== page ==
A shady border – the best (and easiest) part of your garden?

May 6th, 2018
Posted In: Gardening know how

My shady border looks good for longer than anywhere else in the garden. And it’s less work!

A shady border doesn’t get as many weeds. And when plants flower in a shade, they stay in flower for longer.

Plus, of course, there’s much less watering in a hot, dry summer. I have never watered any plant in my shady border and they have all survived some exceptionally hot dry spells without wilting or scorching.

Hyndrangea 'Annabelle' and cotoneaster in a shady border

A spray of cotoneaster, hydrangea ‘Annabelle’ and an evergreen cyprus in my north-facing shady border.

If you look up ‘plants for shade’, you usually will see barely repressed pity for those with shady gardens or borders. The implication is usually that this is the ‘difficult’ part of your garden, and that you will struggle to make it even look acceptable…if only all borders could be in full sun, our gardens would be perfect…

But there are thousands of plants which are happy in shade or partial shade. And the bonus of less work is hard to ignore.

I’ve spent 10+ hours weeding the sunny border this year, and it’s still bursting with weeds. They come back vigorously to enjoy the sunshine. The shady border does have weeds in it, but they are slower growing.

Foxgloves are shade-loving plants

This shady patch in one of my borders hosts shade-loving foxgloves, smyrnium perfoliatum, angelica archangelica and hydrangeas. I basically leave it to get on with it.

In which border do flowers last longer? While my sunny border flowers go over at astonishing speed, the shade garden side offers a long, leisurely season of enjoyment. At the moment, the shady border has Solomon’s seal, saxifrage ‘London Pride’ and lily of the valley in flower, while the last hellebores are just going over.

And which border is best all-year round? Definitely the shady one, as far as I’m concerned.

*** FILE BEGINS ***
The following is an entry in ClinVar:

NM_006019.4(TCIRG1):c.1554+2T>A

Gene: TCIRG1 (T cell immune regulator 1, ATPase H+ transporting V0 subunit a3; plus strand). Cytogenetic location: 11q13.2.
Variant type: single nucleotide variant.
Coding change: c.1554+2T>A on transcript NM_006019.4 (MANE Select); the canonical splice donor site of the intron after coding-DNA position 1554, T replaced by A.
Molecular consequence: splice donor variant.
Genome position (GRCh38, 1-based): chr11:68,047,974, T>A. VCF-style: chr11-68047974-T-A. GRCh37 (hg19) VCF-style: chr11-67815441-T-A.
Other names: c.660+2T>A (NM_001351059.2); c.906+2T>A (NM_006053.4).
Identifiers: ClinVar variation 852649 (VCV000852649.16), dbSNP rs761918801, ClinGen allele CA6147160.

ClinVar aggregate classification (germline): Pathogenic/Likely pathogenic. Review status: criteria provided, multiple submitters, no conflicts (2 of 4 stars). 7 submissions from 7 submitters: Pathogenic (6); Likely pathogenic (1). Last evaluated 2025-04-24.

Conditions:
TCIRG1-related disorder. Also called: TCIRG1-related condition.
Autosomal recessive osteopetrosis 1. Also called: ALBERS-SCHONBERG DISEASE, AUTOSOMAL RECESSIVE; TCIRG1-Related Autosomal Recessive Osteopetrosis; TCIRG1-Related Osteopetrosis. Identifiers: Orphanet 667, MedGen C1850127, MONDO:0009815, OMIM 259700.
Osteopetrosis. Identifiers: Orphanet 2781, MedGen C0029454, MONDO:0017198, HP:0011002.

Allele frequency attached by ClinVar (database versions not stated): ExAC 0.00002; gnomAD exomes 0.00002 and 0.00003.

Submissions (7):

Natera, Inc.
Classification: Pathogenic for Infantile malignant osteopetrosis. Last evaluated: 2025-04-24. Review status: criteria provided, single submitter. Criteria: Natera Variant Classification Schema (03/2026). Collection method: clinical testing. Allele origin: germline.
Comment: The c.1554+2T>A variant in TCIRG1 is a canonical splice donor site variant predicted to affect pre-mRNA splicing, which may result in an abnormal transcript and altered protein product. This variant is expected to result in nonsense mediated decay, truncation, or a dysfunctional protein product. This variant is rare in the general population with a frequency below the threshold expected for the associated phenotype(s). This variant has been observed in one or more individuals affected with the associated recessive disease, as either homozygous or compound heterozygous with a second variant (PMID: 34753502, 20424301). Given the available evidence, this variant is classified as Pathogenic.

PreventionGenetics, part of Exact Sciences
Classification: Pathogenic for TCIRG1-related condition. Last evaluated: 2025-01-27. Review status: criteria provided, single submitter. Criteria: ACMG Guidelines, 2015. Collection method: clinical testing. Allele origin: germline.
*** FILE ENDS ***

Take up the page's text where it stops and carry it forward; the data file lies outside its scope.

Shady border in winter

The north facing border in winter…

Plants for shade

But aren’t you restricted in choice when it comes to plants for a shady border?

I was originally going to call this ‘the best plants for a shade garden’ or some such, but the more research I did on plants that were suitable for shady gardens, the longer the list grew. It’s much, much too long for one post.

Persicaria grows well in shade

A friend with a woodland garden grows several varieties of persicaria.

But, just for starters: lamium, hydrangeas, tiarellas, astilbe, Japanese Anemone (esp Honorine Joubert), skimmia, cyclamen, alchemilla mollis, acanthus mollis, hardy geraniums, ferns, hellebores, persicaria, eupatorium…

Shade loving anemones

Anenome Honorine Joubert is another shade-lover

Box and tree ferns for shade

Box and tree ferns are two plants that do well in shade, seen here at Le Jardin Agapanthe in France

The fact is that some plants do better in full sun and others in shade or part-shade. Either way, your choice of plant is restricted by aspect.  You will generally see more plants for ‘full sun’ in plant brochures, but a friend of mine thinks that’s a bit like the label on clothes that says ‘dry clean only.’ It’s generally ‘safer’ advice.

Hydrangeas for shady borders

Hydrangeas are good ‘shady border’ plants and come in a wide range of shapes and colours.